UK Prime Minister Boris Johnson has said that instead of giving statutory sick pay from the fourth day off from work, the government will now provide the pay from the first day itself. Speaking during Prime Minister's Questions, Johnson said on March 4 that the government had put "record funding" into the National Health Service (NHS) in order to ensure that it has everything it needs as the world battles the deadly coronavirus. Having at least 87 confirmed cases of COVID-19 in the country, the British PM explained that in "emergency coronavirus legislation" people who will stay in self-isolation to protect others from being infected, will be getting paid from the first day they take an off.
“Today we’re announcing that people self-isolating will get Statutory Sick Pay from the first day off work. This will be included in emergency coronavirus legislation.” — PM @BorisJohnson pic.twitter.com/v8rxS1oj6J— UK Prime Minister (@10DowningStreet) March 4, 2020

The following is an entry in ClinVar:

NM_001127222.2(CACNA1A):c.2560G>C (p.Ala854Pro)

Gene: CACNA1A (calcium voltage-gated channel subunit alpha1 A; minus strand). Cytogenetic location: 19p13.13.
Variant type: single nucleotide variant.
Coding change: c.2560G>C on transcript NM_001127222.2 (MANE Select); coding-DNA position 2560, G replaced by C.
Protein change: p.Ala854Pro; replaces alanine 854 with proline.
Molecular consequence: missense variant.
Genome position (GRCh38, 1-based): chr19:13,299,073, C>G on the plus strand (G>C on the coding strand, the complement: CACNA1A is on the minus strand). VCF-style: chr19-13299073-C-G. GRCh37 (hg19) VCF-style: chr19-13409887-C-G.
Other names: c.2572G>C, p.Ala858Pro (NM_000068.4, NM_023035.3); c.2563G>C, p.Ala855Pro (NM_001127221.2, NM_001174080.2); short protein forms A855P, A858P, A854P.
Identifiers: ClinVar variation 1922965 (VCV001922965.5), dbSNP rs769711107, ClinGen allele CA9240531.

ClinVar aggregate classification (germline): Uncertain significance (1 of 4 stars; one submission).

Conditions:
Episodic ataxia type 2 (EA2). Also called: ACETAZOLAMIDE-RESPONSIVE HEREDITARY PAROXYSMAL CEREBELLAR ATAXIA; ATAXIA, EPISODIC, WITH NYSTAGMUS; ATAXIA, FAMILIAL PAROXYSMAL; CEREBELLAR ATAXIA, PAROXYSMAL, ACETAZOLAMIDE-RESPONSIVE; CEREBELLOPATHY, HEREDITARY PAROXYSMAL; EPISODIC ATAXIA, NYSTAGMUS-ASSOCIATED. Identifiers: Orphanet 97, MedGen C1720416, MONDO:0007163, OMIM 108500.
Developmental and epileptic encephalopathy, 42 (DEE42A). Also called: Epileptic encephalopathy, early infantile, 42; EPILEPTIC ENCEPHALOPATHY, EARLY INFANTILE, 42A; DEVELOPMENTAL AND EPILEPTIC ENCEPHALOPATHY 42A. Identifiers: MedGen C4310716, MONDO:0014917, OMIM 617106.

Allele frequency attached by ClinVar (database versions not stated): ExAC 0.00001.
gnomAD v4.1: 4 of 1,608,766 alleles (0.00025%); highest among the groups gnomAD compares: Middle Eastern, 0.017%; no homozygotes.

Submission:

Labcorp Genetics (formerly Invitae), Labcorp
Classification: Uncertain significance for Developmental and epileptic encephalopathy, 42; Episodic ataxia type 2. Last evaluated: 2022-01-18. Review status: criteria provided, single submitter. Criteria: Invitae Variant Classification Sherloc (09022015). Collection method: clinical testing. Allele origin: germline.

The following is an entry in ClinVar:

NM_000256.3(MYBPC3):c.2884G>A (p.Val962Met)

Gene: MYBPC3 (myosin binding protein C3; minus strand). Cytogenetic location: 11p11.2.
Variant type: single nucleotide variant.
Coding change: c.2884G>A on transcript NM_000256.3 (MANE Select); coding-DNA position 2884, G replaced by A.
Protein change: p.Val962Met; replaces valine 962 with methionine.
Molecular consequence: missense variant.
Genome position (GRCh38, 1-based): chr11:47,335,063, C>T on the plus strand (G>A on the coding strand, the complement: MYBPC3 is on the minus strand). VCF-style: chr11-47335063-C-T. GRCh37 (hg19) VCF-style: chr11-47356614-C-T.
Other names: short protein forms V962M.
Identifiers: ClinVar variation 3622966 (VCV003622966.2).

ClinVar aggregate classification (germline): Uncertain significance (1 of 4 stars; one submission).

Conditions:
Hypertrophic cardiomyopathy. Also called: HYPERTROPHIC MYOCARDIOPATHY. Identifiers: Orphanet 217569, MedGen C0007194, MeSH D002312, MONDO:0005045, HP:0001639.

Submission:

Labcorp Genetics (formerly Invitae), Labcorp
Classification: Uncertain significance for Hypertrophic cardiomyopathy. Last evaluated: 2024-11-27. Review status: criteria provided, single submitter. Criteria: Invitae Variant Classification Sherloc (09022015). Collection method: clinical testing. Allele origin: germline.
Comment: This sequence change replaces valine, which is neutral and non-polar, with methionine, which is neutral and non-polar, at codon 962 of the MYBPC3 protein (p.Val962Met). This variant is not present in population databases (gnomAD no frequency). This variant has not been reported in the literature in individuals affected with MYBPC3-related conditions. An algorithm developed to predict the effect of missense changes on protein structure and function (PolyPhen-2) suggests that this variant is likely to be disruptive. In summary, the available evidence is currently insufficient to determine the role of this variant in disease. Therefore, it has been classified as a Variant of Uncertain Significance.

Johnson further added, "And I think that is the right way forward, and nobody should be penalised for doing the right thing."
Johnson has also claimed earlier that his country was fully prepared to battle the deadly coronavirus, international media reported. According to reports, he also said that he could ask the army to step in the worst-case scenario. The virus, first detected in China has infected more than 95,000 people globally and reportedly caused over 3,200 deaths. According to international media, Britain has reported over 80 cases of COVID-19.
While speaking to international media, the British PM had said that he fully understood the public concern about the global spread of coronavirus but it was highly unlikely that the UK will see growing numbers. He further said that keeping Britain safe was the “government’s overriding priority.” While talking about the army intervention, he said that the military is always ready to backfill but that would be under a “reasonable worst-case scenario.”
Britain's chief medical officer on March 3 said that one per cent of people who contract the new coronavirus might die, based on the Chinese experience. Speaking at a news conference alongside British PM and Britain's chief scientific adviser Sir Patrick Vallance, Professor Chris Whitty added that the risk was higher in older and more vulnerable people. He said that predicting a percentage of how many would be infected was "largely speculative" because of the proportion of people who have no symptoms of the disease and who have not been counted in the overall numbers, and what proportion of the population can get infected.